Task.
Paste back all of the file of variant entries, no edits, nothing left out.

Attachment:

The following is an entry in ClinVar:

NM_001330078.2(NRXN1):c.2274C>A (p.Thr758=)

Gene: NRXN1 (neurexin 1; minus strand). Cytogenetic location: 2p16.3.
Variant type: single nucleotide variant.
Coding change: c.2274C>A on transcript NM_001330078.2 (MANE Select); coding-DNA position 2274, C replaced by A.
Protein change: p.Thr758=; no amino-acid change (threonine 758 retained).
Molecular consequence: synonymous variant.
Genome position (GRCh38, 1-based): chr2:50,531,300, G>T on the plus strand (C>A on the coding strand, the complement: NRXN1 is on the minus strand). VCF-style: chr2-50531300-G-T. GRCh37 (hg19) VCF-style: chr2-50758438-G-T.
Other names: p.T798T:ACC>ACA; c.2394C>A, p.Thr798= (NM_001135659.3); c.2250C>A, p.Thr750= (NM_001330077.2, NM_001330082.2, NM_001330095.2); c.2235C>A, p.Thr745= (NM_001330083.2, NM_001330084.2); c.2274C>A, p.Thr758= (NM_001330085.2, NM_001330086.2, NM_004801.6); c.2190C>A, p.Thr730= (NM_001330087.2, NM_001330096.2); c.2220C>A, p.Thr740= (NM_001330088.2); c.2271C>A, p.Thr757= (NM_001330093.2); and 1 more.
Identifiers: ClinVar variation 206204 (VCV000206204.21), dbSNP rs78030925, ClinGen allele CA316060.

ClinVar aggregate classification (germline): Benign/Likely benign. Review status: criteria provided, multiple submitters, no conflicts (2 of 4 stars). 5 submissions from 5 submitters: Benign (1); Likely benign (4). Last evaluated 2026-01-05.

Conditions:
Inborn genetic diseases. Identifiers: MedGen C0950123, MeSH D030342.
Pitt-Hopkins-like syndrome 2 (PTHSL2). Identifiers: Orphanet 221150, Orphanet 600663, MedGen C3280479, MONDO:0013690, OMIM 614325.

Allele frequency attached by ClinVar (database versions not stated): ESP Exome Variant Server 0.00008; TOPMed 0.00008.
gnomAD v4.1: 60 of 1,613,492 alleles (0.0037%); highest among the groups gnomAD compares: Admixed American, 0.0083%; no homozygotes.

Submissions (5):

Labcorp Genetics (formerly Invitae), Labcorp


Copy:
The following is an entry in ClinVar:

NM_001330078.2(NRXN1):c.2274C>A (p.Thr758=)

Gene: NRXN1 (neurexin 1; minus strand). Cytogenetic location: 2p16.3.
Variant type: single nucleotide variant.
Coding change: c.2274C>A on transcript NM_001330078.2 (MANE Select); coding-DNA position 2274, C replaced by A.
Protein change: p.Thr758=; no amino-acid change (threonine 758 retained).
Molecular consequence: synonymous variant.
Genome position (GRCh38, 1-based): chr2:50,531,300, G>T on the plus strand (C>A on the coding strand, the complement: NRXN1 is on the minus strand). VCF-style: chr2-50531300-G-T. GRCh37 (hg19) VCF-style: chr2-50758438-G-T.
Other names: p.T798T:ACC>ACA; c.2394C>A, p.Thr798= (NM_001135659.3); c.2250C>A, p.Thr750= (NM_001330077.2, NM_001330082.2, NM_001330095.2); c.2235C>A, p.Thr745= (NM_001330083.2, NM_001330084.2); c.2274C>A, p.Thr758= (NM_001330085.2, NM_001330086.2, NM_004801.6); c.2190C>A, p.Thr730= (NM_001330087.2, NM_001330096.2); c.2220C>A, p.Thr740= (NM_001330088.2); c.2271C>A, p.Thr757= (NM_001330093.2); and 1 more.
Identifiers: ClinVar variation 206204 (VCV000206204.21), dbSNP rs78030925, ClinGen allele CA316060.

ClinVar aggregate classification (germline): Benign/Likely benign. Review status: criteria provided, multiple submitters, no conflicts (2 of 4 stars). 5 submissions from 5 submitters: Benign (1); Likely benign (4). Last evaluated 2026-01-05.

Conditions:
Inborn genetic diseases. Identifiers: MedGen C0950123, MeSH D030342.
Pitt-Hopkins-like syndrome 2 (PTHSL2). Identifiers: Orphanet 221150, Orphanet 600663, MedGen C3280479, MONDO:0013690, OMIM 614325.

Allele frequency attached by ClinVar (database versions not stated): ESP Exome Variant Server 0.00008; TOPMed 0.00008.
gnomAD v4.1: 60 of 1,613,492 alleles (0.0037%); highest among the groups gnomAD compares: Admixed American, 0.0083%; no homozygotes.

Submissions (5):

Labcorp Genetics (formerly Invitae), Labcorp